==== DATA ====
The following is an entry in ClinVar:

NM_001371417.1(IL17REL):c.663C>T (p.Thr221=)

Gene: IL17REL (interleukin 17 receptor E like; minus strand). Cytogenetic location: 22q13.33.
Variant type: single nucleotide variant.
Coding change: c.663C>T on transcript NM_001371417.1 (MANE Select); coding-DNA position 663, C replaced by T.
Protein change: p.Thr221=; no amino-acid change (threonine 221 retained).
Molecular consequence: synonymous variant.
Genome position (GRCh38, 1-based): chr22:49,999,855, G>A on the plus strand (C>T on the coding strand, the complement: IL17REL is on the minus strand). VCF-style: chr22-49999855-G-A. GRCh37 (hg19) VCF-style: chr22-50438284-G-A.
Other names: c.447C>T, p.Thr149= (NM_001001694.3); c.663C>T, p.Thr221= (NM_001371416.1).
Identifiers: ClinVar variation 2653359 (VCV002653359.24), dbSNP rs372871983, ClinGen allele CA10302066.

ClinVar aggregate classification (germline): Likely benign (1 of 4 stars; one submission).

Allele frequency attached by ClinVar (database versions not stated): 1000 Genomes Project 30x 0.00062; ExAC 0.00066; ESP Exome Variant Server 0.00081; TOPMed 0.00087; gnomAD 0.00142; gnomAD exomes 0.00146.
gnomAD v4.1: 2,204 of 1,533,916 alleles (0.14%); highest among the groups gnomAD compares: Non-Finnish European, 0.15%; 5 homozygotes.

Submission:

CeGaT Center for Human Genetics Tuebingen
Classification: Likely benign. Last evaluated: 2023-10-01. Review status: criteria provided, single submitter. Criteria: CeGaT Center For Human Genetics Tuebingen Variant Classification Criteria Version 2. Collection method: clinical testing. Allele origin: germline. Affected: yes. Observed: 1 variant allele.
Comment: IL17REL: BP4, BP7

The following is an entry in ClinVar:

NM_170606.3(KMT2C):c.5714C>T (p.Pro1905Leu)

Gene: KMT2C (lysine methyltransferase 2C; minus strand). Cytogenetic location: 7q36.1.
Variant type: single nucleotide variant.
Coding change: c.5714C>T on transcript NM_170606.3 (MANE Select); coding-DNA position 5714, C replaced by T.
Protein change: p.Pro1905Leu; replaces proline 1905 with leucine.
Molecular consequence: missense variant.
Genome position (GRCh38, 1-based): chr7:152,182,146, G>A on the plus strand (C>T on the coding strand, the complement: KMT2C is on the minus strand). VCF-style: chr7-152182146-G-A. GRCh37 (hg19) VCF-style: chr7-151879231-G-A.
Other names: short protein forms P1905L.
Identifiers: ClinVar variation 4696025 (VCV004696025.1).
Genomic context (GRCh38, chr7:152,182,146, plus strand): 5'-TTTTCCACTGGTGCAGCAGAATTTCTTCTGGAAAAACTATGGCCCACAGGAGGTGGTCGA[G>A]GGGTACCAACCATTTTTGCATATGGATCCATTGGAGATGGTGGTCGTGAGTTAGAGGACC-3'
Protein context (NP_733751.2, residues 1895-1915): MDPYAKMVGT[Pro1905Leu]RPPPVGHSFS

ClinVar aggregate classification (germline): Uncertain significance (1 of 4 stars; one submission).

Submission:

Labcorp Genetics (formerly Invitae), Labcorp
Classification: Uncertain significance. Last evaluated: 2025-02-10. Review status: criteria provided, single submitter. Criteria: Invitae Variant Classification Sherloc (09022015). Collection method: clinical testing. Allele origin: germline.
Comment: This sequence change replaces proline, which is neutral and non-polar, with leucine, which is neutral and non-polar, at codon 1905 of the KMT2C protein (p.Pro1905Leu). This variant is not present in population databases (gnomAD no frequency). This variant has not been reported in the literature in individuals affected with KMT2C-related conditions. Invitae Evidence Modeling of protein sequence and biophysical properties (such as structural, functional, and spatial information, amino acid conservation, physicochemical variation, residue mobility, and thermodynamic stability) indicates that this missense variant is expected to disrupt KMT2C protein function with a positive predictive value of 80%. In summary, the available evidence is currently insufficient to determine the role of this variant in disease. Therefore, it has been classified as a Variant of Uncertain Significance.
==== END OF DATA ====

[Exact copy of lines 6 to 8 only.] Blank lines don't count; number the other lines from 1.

Protein change: p.Thr221=; no amino-acid change (threonine 221 retained).
Molecular consequence: synonymous variant.
Genome position (GRCh38, 1-based): chr22:49,999,855, G>A on the plus strand (C>T on the coding strand, the complement: IL17REL is on the minus strand). VCF-style: chr22-49999855-G-A. GRCh37 (hg19) VCF-style: chr22-50438284-G-A.